A rule I tell all my friends and fellow entrepreneurs is to always look for opportunities to connect, connect, connect. And when doing so, listen; build rapport; and most importantly, give and share. You’ll never know who you’ll end up meeting; he or she could just be the catalyst for your idea!
Lesson 4: Slow down and appreciate the small things
If you thought three days on a train was long, try taking the same trip back. And yes, even though I slept uncomfortably for six nights in coach and didn’t shower, I wouldn’t trade those six days for anything. When you’re stuck somewhere for a long time, nothing else seems to matter. The outside world became separated from me and time seemed to slow down as my new world, the train, became more apparent.
For the first time in a long time, I had time to reflect. I was plucked away from my high-paced life in college stressing out about jobs or working on my entrepreneurial projects or thinking about parties that weekend and thrown into a sanctuary where I could put things into perspective. Those important items on my check list began to seem less and less important. I was able to relax, regather my attention and relish the moment.
For entrepreneurs, don’t get too caught up and stressed out abouteverything. Slow down, step back and take a deep breath. Oftentimes, we entrepreneurs give up because we create in our minds this grand plan of execution and stress out when we see how much farther we have to go. Instead, take a breather and reflect on how far we’ve come.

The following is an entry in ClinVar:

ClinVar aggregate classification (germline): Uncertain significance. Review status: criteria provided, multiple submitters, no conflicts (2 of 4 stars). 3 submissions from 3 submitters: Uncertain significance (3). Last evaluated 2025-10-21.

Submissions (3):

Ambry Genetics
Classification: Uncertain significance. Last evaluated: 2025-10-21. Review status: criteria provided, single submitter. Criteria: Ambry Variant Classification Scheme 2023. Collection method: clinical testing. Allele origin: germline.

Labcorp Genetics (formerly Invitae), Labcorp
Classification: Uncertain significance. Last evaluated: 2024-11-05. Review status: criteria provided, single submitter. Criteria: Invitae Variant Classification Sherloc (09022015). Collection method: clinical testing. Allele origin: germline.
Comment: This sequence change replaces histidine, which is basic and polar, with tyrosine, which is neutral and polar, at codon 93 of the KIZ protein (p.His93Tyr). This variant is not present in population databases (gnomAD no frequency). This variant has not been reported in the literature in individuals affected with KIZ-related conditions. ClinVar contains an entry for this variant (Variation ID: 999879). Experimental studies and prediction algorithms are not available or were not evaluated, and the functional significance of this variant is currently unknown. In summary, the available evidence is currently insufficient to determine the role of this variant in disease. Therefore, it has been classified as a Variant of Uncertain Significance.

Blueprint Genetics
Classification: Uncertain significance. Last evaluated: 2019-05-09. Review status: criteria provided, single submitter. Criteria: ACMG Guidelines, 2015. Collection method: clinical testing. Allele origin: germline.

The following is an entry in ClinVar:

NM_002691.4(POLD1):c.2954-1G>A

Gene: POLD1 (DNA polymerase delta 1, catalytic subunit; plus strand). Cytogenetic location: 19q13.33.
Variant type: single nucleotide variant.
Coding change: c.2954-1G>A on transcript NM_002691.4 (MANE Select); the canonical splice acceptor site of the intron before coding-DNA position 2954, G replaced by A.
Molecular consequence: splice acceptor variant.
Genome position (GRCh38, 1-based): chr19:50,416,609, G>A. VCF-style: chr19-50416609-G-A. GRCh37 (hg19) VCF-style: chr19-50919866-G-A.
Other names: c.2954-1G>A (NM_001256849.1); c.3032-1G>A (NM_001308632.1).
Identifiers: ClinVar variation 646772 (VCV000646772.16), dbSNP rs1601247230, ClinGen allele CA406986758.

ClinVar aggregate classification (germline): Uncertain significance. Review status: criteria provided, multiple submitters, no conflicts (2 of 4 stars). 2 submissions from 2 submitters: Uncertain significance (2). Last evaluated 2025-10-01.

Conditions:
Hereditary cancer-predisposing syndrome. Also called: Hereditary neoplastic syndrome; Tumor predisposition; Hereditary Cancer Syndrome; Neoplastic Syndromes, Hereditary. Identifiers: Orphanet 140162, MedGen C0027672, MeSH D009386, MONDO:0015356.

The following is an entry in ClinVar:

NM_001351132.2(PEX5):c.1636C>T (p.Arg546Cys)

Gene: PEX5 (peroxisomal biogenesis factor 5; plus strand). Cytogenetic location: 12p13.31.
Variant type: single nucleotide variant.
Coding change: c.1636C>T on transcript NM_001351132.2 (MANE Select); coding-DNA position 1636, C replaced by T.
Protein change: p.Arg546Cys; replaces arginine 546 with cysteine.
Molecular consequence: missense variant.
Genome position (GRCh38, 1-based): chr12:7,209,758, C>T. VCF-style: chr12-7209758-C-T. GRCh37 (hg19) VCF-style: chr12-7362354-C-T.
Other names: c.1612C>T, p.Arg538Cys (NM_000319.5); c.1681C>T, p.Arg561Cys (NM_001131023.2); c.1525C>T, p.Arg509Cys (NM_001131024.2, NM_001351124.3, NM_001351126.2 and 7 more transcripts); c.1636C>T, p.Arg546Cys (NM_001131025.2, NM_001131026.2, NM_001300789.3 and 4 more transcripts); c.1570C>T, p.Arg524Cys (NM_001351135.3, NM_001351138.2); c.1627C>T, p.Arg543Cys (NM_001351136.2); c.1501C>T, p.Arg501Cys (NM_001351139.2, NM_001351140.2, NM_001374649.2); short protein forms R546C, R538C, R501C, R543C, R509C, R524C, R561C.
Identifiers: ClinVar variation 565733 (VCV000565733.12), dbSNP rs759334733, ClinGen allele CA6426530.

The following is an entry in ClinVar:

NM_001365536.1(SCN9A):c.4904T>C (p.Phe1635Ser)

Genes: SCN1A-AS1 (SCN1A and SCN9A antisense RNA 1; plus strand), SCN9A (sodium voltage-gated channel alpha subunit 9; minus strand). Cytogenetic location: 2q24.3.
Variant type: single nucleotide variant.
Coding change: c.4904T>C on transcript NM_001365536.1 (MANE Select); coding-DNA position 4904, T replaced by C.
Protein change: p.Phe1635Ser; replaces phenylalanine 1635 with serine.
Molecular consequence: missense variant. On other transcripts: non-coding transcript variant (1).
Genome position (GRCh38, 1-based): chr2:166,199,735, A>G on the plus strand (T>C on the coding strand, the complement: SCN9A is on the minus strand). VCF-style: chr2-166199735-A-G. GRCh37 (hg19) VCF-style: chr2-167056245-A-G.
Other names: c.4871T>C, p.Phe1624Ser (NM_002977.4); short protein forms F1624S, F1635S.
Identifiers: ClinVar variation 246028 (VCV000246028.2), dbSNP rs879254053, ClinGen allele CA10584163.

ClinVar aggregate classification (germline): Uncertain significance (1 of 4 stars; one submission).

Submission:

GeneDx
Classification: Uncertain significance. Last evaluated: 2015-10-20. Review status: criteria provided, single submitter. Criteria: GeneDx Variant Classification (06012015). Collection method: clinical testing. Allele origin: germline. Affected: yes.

My six-day, 148 hour cross country trip and back was not ideal; it wasn’t preferable and it wasn’t my first choice…and yet it was everything I wanted it to be.
Lesson 5: Life will always be unfair at times, but don’t let that stop you from living your life and pursuing your dreams
I still see occasional flashes in my eye and still have to go to the opthamologist every 6 months but I don’t let that bring me down. I’ve accepted it and moved on; I’ve let it become part of my story of who I am. What is a good entrepreneur without stories of risk, failure and triumph?
So, what was my most remarkable accomplishment that I have achieved to date? It was an accomplishment all of us have experienced. We have all faced challenges and obstacles in our lives but the remarkable part is what you make of it. Human resilience is truly remarkable; we can change any series of unfortunate events life throws our way into an adventure and eye-opening experience.